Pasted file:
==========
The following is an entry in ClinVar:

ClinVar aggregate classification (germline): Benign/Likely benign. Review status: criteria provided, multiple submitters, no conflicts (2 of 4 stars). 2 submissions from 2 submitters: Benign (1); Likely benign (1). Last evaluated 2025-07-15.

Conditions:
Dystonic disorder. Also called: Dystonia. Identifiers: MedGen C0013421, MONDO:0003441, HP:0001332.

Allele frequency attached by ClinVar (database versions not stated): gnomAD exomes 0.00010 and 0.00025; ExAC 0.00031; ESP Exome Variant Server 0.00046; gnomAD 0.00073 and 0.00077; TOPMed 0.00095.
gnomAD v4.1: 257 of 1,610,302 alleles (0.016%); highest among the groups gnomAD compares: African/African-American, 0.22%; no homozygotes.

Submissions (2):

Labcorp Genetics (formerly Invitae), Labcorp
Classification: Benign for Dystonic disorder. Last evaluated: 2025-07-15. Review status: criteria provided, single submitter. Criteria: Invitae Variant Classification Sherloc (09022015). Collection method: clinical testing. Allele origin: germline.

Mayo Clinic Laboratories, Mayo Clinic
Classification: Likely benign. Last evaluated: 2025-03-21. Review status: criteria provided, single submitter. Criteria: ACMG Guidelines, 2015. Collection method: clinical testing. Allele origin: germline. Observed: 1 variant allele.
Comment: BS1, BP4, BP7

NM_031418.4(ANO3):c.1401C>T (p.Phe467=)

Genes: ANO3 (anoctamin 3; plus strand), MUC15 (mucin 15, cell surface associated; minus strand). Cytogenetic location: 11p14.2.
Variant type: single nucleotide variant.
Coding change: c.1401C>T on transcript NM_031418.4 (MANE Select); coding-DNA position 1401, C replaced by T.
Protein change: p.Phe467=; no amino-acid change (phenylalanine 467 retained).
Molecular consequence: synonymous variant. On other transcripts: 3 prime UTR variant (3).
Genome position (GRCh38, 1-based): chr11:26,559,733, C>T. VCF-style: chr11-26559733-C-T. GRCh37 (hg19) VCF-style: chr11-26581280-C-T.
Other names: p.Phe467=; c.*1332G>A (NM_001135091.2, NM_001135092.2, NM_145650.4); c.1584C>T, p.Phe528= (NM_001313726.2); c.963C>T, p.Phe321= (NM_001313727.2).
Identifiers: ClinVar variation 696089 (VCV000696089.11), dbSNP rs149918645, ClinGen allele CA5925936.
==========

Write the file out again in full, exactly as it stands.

The following is an entry in ClinVar:

ClinVar aggregate classification (germline): Benign/Likely benign. Review status: criteria provided, multiple submitters, no conflicts (2 of 4 stars). 2 submissions from 2 submitters: Benign (1); Likely benign (1). Last evaluated 2025-07-15.

Conditions:
Dystonic disorder. Also called: Dystonia. Identifiers: MedGen C0013421, MONDO:0003441, HP:0001332.

Allele frequency attached by ClinVar (database versions not stated): gnomAD exomes 0.00010 and 0.00025; ExAC 0.00031; ESP Exome Variant Server 0.00046; gnomAD 0.00073 and 0.00077; TOPMed 0.00095.
gnomAD v4.1: 257 of 1,610,302 alleles (0.016%); highest among the groups gnomAD compares: African/African-American, 0.22%; no homozygotes.

Submissions (2):

Labcorp Genetics (formerly Invitae), Labcorp
Classification: Benign for Dystonic disorder. Last evaluated: 2025-07-15. Review status: criteria provided, single submitter. Criteria: Invitae Variant Classification Sherloc (09022015). Collection method: clinical testing. Allele origin: germline.

Mayo Clinic Laboratories, Mayo Clinic
Classification: Likely benign. Last evaluated: 2025-03-21. Review status: criteria provided, single submitter. Criteria: ACMG Guidelines, 2015. Collection method: clinical testing. Allele origin: germline. Observed: 1 variant allele.
Comment: BS1, BP4, BP7

NM_031418.4(ANO3):c.1401C>T (p.Phe467=)

Genes: ANO3 (anoctamin 3; plus strand), MUC15 (mucin 15, cell surface associated; minus strand). Cytogenetic location: 11p14.2.
Variant type: single nucleotide variant.
Coding change: c.1401C>T on transcript NM_031418.4 (MANE Select); coding-DNA position 1401, C replaced by T.
Protein change: p.Phe467=; no amino-acid change (phenylalanine 467 retained).
Molecular consequence: synonymous variant. On other transcripts: 3 prime UTR variant (3).
Genome position (GRCh38, 1-based): chr11:26,559,733, C>T. VCF-style: chr11-26559733-C-T. GRCh37 (hg19) VCF-style: chr11-26581280-C-T.
Other names: p.Phe467=; c.*1332G>A (NM_001135091.2, NM_001135092.2, NM_145650.4); c.1584C>T, p.Phe528= (NM_001313726.2); c.963C>T, p.Phe321= (NM_001313727.2).
Identifiers: ClinVar variation 696089 (VCV000696089.11), dbSNP rs149918645, ClinGen allele CA5925936.